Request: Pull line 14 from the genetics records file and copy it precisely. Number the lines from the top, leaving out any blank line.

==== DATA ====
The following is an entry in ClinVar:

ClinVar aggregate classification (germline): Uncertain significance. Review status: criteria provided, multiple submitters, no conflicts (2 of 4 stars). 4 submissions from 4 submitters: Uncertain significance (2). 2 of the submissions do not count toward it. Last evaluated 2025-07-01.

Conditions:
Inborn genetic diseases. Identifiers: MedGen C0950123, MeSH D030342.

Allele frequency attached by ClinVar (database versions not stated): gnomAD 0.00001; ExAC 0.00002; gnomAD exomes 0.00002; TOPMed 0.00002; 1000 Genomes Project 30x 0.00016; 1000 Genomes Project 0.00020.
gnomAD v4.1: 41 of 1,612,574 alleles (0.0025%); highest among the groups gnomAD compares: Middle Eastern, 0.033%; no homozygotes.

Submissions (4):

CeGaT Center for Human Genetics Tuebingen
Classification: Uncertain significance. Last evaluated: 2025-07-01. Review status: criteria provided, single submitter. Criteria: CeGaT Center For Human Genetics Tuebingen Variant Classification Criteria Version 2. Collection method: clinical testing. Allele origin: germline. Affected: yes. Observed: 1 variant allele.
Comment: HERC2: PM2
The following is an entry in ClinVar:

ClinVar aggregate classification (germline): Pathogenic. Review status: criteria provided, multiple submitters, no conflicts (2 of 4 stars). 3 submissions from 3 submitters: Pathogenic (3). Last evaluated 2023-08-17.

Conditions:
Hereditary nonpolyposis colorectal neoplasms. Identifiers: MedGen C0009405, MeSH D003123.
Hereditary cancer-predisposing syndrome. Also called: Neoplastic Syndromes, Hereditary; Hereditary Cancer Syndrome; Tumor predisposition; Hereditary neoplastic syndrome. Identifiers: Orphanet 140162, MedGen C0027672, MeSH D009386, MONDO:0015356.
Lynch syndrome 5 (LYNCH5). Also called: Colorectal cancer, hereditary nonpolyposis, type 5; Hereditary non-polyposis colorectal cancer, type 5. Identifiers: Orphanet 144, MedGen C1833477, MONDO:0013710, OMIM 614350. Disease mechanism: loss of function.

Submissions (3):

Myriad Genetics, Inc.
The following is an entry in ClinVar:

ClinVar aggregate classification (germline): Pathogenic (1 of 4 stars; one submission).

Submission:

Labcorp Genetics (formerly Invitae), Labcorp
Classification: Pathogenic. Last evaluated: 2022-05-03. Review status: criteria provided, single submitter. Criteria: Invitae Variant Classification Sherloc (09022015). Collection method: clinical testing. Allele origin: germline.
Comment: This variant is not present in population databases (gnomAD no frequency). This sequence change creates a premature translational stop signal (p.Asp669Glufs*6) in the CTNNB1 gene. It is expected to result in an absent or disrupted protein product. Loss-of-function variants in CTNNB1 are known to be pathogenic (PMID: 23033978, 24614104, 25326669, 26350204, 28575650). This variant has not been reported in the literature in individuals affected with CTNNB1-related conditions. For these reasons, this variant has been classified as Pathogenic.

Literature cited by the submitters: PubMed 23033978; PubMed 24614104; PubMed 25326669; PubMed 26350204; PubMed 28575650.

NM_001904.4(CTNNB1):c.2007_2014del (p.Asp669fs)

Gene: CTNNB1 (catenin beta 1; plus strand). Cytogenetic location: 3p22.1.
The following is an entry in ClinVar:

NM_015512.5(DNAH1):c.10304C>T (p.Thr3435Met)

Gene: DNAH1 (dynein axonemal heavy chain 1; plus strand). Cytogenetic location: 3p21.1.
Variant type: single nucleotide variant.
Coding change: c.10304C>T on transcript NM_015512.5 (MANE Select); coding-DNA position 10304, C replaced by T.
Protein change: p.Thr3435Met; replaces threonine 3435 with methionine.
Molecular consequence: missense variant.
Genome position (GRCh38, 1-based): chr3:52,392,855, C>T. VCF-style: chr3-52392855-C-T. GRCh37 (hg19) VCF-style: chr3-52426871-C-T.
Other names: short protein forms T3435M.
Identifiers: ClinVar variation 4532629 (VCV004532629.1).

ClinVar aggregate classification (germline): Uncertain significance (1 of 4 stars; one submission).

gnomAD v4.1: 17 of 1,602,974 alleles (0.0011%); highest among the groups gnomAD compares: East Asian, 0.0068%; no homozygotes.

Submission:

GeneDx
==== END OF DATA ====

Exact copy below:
Hereditary nonpolyposis colorectal neoplasms. Identifiers: MedGen C0009405, MeSH D003123.